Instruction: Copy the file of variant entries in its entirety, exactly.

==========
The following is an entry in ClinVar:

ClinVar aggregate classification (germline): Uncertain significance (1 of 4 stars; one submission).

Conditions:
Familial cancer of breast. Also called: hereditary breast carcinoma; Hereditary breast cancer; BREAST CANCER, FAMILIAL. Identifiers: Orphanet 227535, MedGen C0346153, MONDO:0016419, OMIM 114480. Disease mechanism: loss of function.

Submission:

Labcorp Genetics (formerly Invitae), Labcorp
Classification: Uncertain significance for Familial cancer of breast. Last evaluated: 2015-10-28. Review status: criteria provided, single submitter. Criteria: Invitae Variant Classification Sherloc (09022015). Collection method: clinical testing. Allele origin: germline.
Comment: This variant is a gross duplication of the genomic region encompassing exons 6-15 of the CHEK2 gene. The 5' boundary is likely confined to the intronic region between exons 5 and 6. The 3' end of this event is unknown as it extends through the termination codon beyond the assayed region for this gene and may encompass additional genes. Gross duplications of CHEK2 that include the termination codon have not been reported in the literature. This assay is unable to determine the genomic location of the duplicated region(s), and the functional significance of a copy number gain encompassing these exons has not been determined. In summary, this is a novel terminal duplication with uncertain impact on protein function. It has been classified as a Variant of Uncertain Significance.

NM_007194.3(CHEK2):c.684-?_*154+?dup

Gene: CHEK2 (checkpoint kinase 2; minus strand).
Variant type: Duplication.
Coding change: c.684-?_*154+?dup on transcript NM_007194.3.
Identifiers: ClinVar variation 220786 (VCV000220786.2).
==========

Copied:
The following is an entry in ClinVar:

ClinVar aggregate classification (germline): Uncertain significance (1 of 4 stars; one submission).

Conditions:
Familial cancer of breast. Also called: hereditary breast carcinoma; Hereditary breast cancer; BREAST CANCER, FAMILIAL. Identifiers: Orphanet 227535, MedGen C0346153, MONDO:0016419, OMIM 114480. Disease mechanism: loss of function.

Submission:

Labcorp Genetics (formerly Invitae), Labcorp
Classification: Uncertain significance for Familial cancer of breast. Last evaluated: 2015-10-28. Review status: criteria provided, single submitter. Criteria: Invitae Variant Classification Sherloc (09022015). Collection method: clinical testing. Allele origin: germline.
Comment: This variant is a gross duplication of the genomic region encompassing exons 6-15 of the CHEK2 gene. The 5' boundary is likely confined to the intronic region between exons 5 and 6. The 3' end of this event is unknown as it extends through the termination codon beyond the assayed region for this gene and may encompass additional genes. Gross duplications of CHEK2 that include the termination codon have not been reported in the literature. This assay is unable to determine the genomic location of the duplicated region(s), and the functional significance of a copy number gain encompassing these exons has not been determined. In summary, this is a novel terminal duplication with uncertain impact on protein function. It has been classified as a Variant of Uncertain Significance.

NM_007194.3(CHEK2):c.684-?_*154+?dup

Gene: CHEK2 (checkpoint kinase 2; minus strand).
Variant type: Duplication.
Coding change: c.684-?_*154+?dup on transcript NM_007194.3.
Identifiers: ClinVar variation 220786 (VCV000220786.2).